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Indexes and Constraints in MS SQL Server are local to the table they are defined in. So you can create the same index or constraint name in more than one table with no trouble.

Foreign Key Constraints (which as everyone should know are NOT keys, but constraints) will appear in the Keys subfolder and their names appear to be globally scoped.

Anybody know why "keys" have globally scoped names? I do understand the differences between keys and indexes. I don't understand why there should be such a difference in name scoping. In all the cases they are "local" to the table they are defined for.

TIA

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1 Answer 1

up vote 3 down vote accepted

According to "SQL-99 Complete, Really" by Peter Gulutzan and Trudy Pelzer, constraint names are qualified by the schema in which they live, and the table that the constraint affects must live in the same schema. But the constraint name is not qualified by that table name. The constraint name must be unique within the schema it lives in.

  • YES: myschema.some_primary_key
  • NO: myschema.mytable.some_primary_key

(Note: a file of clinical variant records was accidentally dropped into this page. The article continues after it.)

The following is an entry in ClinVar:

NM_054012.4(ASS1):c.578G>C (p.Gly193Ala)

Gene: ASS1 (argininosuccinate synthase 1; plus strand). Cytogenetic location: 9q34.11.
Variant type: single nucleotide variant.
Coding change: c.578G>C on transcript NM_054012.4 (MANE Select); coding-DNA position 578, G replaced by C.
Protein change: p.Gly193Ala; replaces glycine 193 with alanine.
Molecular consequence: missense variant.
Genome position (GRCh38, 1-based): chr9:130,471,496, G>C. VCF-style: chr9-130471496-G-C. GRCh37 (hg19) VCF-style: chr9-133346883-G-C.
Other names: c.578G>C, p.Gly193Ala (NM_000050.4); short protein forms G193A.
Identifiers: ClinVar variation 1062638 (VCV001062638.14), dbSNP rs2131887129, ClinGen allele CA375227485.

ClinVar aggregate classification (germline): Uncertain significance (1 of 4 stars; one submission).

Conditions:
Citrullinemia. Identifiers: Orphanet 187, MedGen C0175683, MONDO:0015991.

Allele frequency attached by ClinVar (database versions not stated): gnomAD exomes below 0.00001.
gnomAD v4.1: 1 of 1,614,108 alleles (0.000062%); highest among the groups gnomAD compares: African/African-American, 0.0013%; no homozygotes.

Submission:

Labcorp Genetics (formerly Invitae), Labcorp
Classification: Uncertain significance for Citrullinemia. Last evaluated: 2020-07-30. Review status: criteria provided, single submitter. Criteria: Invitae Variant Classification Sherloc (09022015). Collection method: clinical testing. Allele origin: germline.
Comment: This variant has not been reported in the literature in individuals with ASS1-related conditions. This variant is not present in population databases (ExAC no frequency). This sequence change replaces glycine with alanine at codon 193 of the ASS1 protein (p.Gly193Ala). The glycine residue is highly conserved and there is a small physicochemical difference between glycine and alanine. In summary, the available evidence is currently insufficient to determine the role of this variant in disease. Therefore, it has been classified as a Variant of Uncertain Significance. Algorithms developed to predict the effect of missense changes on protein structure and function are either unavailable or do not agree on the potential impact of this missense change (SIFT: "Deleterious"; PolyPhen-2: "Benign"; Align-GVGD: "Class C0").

As for "why" this is the case, I assume it's related to a kind of constraint in SQL-99 called an ASSERTION. An assertion doesn't "belong to" a single table, as is true for primary key, foreign key, and check constraints. An assertion declares a condition that must be true for any INSERT/UPDATE/DELETE to succeed, and the assertion can reference multiple tables. It wouldn't make sense to qualify these constraint names by any table.

I don't know how many RDBMS brands implement SQL assertions (actually I don't know a single one), but they might as well conform to the standard SQL rules for constraint names, so in the future they can choose to implement the assertion feature according to the standard.

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Thanks Bill... It seems I got caught by the "failure to refresh" probelm when I was testing my duplicate constraint names... The UI appeared to accept it, but the underlying DB doesn't. So my initial observatin was, in fact, incorrect. –  PaoloFCantoni Mar 3 '09 at 5:54

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